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Tropic Thunder   B+

DreamWorks Pictures

Year Released: 2008
MPAA Rating: R
Director: Ben Stiller
Writers: Justin Theroux, Ben Stiller, Etan Cohen
Cast: Ben Stiller, Jack Black, Robert Downey Jr., Steve Coogan, Jay Baruchel, Danny McBride, Brandon T. Jackson, Bill Hader, Nick Nolte.

Review by Rob Vaux

Man alive, is that an actual funny movie? I'd forgotten what they look like! But sure enough, writer/director/star Ben Stiller has finally delivered what the summer multiplex has sorely lacked this year: honest-to-god quality comedy. Ostensibly, Tropic Thunder relies on the same basic notions that 2008's other would-be laughers do -- a high-concept gimmick, a passel of gross-out gags, and established comedic stars out to prove that they're still relevant. The difference is that it views those qualities as genuine inspirations rather than an excuse to put the whole affair on autopilot.

Stiller is usually at his best when he handles his own material, as he does here. He's also about a zillion times funnier playing self-important imbeciles than the hapless everyman characters that made his fortune. Tropic Thunder's Tugg Speedman is only slightly less broad than White Goodman or Derek Zoolander, but still proves a marvelously empty-headed goof too self-absorbed to realize how much trouble he's in. As the has-been star of loud, dumb action films, he lost his bid to be taken seriously as an actor with the disastrous Oscar bait Simple Jack and now sees his career slipping away. He hopes to revive it with a gritty new war picture being filmed in the jungles of Vietnam -- joined by obnoxious comic Jeff Portnoy (Jack Black), Method actor run amok Kirk Lazarus (Robert Downey Jr.), hip-hop artist in transition Alpha Chino (Brandon T. Jackson), and central casting refugee Kevin Sandusky (Jay Baruchel) to tell the "harrowing true story" of John "Four Leaf" Tayback (Nick Nolte) and his escape from a Viet Cong prison camp. Trouble comes when their director (Steve Coogan) grows tired of their infantile nonsense and resolves to shoot them in verité. Seeking genuine authenticity, he inadvertently dumps them in the middle of the Golden Triangle, where the local drug lords mistake them for DEA agents. The actors, of course, still think the whole thing is make-believe.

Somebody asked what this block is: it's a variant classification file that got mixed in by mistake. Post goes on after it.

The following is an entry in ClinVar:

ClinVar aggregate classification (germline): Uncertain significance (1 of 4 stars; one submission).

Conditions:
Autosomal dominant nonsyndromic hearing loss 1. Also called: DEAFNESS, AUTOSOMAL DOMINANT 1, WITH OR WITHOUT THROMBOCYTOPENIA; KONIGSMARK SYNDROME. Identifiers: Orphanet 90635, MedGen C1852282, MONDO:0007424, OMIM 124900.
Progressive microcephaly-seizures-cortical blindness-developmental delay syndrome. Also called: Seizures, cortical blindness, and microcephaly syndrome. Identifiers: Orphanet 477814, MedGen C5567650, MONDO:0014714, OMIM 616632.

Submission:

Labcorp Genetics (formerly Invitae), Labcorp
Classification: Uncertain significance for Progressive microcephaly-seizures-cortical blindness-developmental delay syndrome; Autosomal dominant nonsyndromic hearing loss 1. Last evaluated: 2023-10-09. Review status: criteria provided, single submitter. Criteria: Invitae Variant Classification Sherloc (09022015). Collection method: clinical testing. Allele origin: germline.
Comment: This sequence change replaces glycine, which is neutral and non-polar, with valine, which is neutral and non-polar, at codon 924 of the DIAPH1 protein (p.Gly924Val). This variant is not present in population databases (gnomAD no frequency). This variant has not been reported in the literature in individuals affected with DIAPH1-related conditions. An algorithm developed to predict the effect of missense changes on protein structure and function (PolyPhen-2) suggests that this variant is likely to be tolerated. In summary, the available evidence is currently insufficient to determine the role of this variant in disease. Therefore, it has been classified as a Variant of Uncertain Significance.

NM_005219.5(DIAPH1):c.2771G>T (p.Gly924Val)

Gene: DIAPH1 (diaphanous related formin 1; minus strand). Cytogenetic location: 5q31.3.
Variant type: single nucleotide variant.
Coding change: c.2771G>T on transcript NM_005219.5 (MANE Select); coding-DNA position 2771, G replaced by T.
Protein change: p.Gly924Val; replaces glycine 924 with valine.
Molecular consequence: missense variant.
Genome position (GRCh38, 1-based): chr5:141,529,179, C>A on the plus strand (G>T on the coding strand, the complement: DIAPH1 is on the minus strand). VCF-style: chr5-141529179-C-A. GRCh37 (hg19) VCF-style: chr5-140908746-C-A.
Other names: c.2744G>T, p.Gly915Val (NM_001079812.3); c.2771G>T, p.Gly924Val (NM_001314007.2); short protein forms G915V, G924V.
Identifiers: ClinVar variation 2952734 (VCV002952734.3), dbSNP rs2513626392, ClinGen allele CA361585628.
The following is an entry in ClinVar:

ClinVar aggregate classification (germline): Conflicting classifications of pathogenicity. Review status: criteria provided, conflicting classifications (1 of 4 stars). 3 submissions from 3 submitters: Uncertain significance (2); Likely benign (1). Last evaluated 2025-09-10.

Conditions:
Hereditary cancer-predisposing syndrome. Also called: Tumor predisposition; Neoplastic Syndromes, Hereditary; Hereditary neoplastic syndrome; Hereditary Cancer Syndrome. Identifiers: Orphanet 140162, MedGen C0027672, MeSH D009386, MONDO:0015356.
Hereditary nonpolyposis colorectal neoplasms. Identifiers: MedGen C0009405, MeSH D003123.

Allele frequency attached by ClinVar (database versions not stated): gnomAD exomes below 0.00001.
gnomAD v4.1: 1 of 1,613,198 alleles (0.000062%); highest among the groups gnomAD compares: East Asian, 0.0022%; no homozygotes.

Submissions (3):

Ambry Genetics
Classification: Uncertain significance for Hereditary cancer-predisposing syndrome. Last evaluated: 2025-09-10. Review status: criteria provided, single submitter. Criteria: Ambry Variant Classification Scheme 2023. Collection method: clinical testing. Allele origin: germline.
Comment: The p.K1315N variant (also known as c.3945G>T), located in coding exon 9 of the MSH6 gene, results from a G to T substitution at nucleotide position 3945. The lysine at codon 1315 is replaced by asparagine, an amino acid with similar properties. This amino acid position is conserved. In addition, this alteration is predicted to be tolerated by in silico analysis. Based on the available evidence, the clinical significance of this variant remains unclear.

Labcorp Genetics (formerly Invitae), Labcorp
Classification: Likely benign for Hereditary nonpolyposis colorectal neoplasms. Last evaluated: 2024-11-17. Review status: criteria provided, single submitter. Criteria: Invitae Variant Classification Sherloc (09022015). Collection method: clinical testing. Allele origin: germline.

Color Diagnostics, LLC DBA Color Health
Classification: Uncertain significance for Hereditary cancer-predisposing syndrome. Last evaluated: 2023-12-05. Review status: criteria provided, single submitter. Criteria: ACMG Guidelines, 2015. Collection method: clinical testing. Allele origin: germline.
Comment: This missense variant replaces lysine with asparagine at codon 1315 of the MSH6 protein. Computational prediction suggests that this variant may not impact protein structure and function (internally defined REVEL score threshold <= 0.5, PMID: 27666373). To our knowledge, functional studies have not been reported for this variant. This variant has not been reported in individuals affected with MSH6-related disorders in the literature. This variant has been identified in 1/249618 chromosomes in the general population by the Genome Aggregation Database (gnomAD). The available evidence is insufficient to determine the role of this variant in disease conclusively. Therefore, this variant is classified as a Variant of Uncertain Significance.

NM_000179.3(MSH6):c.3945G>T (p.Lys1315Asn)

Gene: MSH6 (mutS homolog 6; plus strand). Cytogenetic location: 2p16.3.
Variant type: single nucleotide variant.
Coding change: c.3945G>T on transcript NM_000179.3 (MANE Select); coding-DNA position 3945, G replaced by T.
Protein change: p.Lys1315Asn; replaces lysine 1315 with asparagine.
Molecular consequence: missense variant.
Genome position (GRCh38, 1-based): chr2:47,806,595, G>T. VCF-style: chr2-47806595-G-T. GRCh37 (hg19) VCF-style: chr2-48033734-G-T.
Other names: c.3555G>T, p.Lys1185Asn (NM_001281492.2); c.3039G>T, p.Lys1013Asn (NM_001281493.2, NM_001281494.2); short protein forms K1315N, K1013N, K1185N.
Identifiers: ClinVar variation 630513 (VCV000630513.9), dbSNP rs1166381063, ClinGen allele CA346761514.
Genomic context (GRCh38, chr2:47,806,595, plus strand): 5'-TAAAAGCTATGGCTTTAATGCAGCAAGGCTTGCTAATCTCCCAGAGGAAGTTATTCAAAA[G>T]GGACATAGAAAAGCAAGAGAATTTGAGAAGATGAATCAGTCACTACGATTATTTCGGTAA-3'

It's simple, effective, and to the point: a terrific opportunity for the principles to act silly amid endless jabs at bombast-laden war pictures and the process which creates them. That last part holds particular importance, because it gives Tropic Thunder an extra inspirational wrinkle. Anyone can make fun of Platoon or Apocalypse Now -- which Stiller does at every turn -- but it takes a dash of genius to blend that with the filmmaking egos behind such epics. While Speedman and his cohorts fend off the cranky locals, their support network in La-La Land springs into action... to exploit the situation for all it's worth. A moonlighting Tom Cruise turns his tarnished public image on its ear as the vicious (and very funny) studio head in charge of the whole fiasco while Matthew McConaughey makes a similarly redemptive turn as Speedman's too-slick-for-words agent. Stiller balances their aggressive narcissism against the expected send-ups of desperate last stands and "no one gets left behind" clichés, raising Tropic Thunder a notch above typical genre parodies.

Not only does the mixture provide an imaginative variety of targets, but it also gives the cast outstanding material to work with. Earlier summer comedies seemed to assume that the mere presence of their stars would be enough. These boys recognize that they still have to earn their keep. Stiller and Black do fine with some well-practiced shtick -- entitled cluelessness for the former, energetic gluttony for the latter -- but the real trump card is Downey. His committed Australian artiste shows up with pigmented skin and an Afro to portray a black sergeant... and eventually becomes so dedicated to the role that he can't readily find a way out. He and Jackson have a ball bickering at each other, but the idea of such thespian overreach is so potent -- and Downey so keenly aware of its comic possibilities -- that he can literally deliver a belly laugh every time he opens his mouth.

Stiller encodes the film with the same sense of the surreal which helped Zoolander work so well. Tropic Thunder is just skewed enough to let the jokes go nuts while still keeping its central characters connected to plausibility. His occasional reliance on shock tactics can be predictable -- it's just too easy these days -- but he mixes things up by focusing on violence rather than sexual functions or body noises. Severed heads, mangled limbs, and the best surprise death since Deep Blue Sea all become comedic props, their outrageousness validated because they work so successfully.

And unlike a number of other films this summer, Tropic Thunder doesn't overstay its welcome. Stiller aims for a brief running time chock full of laughs rather than a longer one laboring to hold our attention. We've been truly starved for such an effort, made here by people who don't take our goodwill for granted. Tropic Thunder respects us enough to work for our approval, loves its targets enough to really stick the knife in, and in the process, delivers our last, best chance to have some real fun before the summer draws to a close. Hell, it may even save Tom Cruise's career. Let's see Batman do that.

Review published 08.15.2008.

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